How "Carmina Burana" and Nazi Germany are Linked

This Composition by Carl Orff is Based on "O Fortuna" and Other Medieval Poems.

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"O Fortuna" is a medieval poem that inspired German composer Carl Orff to write the cantata "Carmina Burana," one of the most well-known works of the 20th century. It's been used for TV commercials and movie soundtracks, and it is frequently performed by professional musicians around the world. Despite its acclaim, many people don't know much about the cantata, its composer, or its link to Nazi Germany.

The Composer

Carl Orff (July 10, 1895–March 29, 1982) was a German composer and educator who is best known for his research into how children learn music. He published his first compositions at age 16 and studied music in Munich prior to World War I. After serving in the war, Orff returned to Munich, where he co-founded a children's art school and taught music. In 1930, he published his observations on teaching children about music in Schulwerk. In the text, Orff urged teachers to let children explore and learn at their own pace, without adult interference.

Orff continued composing but went largely unrecognized by the general public until the premiere of "Carmina Burana" in Frankfort in 1937. It was a huge commercial and critical success, popular with both the public and with Nazi leaders. Buoyed by the success of the cantata, Orff entered a competition sponsored by the Nazi government to rescore "A Midsummer Night's Dream," one of the few German composers to do so.

There is little to indicate that Carl Orff was a member of the Nazi Party or that he actively supported its policies. But he was never able to completely escape having his reputation forever linked to National Socialism because of where and when "Carmen Burana" premiered and how it was received. After the war, Orff continued to compose and to write about music education and theory. He continued to work at the children's school he co-founded until his death in 1982.


"Carmen Burana," or "Songs Of Beuren," is based on a collection of 13th-century poems and songs found in 1803 in a Bavarian monastery. The medieval works are attributed to a group of monks known as Goliards who were known for their humorous and sometimes raunchy compositions about love, sex, drinking, gambling, fate, and fortune. These texts weren't intended for worship. They were considered a form of popular entertainment, written in vernacular Latin, medieval French, or German so as to be easily understood by the masses.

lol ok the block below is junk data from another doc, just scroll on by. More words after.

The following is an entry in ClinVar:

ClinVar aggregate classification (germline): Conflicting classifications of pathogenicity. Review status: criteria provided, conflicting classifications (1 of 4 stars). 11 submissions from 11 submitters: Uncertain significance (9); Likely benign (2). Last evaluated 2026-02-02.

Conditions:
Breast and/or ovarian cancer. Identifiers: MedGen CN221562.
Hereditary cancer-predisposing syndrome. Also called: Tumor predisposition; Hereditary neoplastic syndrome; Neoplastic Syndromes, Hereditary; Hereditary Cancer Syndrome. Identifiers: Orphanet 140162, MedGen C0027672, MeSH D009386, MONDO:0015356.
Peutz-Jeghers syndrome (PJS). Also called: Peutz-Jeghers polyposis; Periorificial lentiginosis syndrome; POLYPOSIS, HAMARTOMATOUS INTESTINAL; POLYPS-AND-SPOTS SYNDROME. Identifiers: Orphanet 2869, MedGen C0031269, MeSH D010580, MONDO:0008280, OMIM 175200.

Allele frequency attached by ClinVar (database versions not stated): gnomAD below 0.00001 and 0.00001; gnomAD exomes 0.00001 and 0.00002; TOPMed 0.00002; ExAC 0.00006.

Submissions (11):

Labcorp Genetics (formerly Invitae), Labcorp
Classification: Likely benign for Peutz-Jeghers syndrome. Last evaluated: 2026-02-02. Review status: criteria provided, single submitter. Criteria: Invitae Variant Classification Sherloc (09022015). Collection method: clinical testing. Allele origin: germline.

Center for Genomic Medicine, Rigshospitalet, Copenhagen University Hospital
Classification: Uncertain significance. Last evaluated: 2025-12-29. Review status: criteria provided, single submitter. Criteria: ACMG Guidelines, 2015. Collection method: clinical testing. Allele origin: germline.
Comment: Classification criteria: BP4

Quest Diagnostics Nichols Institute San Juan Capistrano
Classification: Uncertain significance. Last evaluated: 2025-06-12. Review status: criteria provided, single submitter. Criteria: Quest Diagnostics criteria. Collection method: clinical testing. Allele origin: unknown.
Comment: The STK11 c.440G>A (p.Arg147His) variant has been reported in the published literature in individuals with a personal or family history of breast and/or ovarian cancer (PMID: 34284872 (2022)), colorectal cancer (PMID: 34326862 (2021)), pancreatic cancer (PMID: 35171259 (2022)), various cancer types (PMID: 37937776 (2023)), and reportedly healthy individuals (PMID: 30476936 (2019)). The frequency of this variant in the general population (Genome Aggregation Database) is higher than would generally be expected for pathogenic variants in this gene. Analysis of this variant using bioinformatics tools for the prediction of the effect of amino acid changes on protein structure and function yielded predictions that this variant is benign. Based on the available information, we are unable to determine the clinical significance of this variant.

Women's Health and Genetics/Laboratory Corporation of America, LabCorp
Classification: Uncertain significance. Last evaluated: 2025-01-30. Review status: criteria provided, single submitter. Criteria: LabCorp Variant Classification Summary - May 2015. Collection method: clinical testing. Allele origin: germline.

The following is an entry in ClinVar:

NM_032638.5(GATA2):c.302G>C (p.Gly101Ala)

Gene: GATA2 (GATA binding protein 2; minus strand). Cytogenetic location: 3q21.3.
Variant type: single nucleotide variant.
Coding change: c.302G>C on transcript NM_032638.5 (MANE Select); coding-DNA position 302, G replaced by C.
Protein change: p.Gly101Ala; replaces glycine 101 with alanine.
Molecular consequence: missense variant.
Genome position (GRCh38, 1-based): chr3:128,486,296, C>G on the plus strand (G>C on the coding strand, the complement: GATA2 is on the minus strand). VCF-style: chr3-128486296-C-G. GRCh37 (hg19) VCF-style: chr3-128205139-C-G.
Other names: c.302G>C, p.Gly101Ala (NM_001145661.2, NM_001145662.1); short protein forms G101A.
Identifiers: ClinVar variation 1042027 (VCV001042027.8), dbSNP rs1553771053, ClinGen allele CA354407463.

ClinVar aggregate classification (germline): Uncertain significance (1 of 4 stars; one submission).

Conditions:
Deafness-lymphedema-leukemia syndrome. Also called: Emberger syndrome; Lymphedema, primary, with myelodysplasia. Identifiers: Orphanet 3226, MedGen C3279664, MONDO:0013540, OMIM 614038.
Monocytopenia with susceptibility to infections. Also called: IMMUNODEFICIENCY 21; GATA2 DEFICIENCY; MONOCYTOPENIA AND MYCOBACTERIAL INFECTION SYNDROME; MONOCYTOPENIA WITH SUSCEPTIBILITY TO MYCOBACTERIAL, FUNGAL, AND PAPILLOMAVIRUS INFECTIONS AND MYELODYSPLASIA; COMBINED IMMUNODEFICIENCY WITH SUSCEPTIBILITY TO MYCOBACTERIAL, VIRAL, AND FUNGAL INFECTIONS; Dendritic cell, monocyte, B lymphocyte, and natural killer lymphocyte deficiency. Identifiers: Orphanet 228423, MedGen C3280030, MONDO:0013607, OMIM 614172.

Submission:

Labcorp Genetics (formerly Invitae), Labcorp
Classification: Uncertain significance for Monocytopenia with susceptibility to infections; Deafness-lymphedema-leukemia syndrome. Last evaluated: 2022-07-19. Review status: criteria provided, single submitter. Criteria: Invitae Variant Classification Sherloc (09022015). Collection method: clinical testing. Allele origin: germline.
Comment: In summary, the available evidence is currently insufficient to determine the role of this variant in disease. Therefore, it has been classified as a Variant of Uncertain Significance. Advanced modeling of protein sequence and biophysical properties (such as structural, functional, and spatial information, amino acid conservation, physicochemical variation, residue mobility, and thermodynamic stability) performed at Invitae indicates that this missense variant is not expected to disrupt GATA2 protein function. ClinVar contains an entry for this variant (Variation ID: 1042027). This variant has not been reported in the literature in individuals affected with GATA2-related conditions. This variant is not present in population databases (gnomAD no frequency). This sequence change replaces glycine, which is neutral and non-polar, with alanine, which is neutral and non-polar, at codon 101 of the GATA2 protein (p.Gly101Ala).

About 1,000 of these poems were written in the 12th and 13th centuries, and after being rediscovered a collection of the verses were published in 1847. This book, called "Wine, Women, and Song" inspired Orff to compose a cantata about the mythic Wheel of Fortune. With the help of an assistant, Orff selected 24 poems and arranged them by thematic content. Among the poems he selected was O Fortuna ("Oh, Fortune"). Other poems that inspired portions of "Carmen Burana" include Imperatrix Mundi ("Empress of the World"), Primo Vere ("Springtime"), In Taberna ("In the Tavern"), and Cours d’Amour ("The Court of Love").

Text and Translation

Opening with a pounding timpani and large chorus, the listener is introduced to the Wheel's magnitude, while the haunting/foreboding text and melody sitting atop a river of endlessly repeating orchestral accompaniment, mimics its constant rotation.

O Fortuna,
velut luna,
statu variabilis,
semper crescis,
aut decrescis;
vita detestabilis
nunc obdurat
et tunc curat
ludo mentis aciem,
dissolvit ut glaciem.

Sors immanis
et inanis,
rota tu volubilis,
status malus,
vana salus
semper dissolubilis,
et velata
michi quoque niteris;
nunc per ludum
dorsum nudum
fero tui sceleris.

Sors salutis
et virtutis
michi nunc contraria,
est affectus
et defectus
semper in angaria.
Hac in hora
sine mora
corde pulsum tangite;
sternit fortem,
mecum omnes plangite!

O Fortune,
like the moon
you are changeable,
ever waxing
and waning;
hateful life
first oppresses
and then soothes
as fancy takes it;
and power,
it melts them like ice.

Fate, monstrous
and empty,
you turning wheel,
you are malevolent,
your favor is idle
and always fades,
you plague me too.
I bare my back
for the sport
of your wickedness.

In prosperity
or in virtue
fate is against me,
Both in passion
and in weakness
fate always enslaves us.
So at this hour
pluck the vibrating strings;
because fate
brings down even the strong,
everyone weep with me.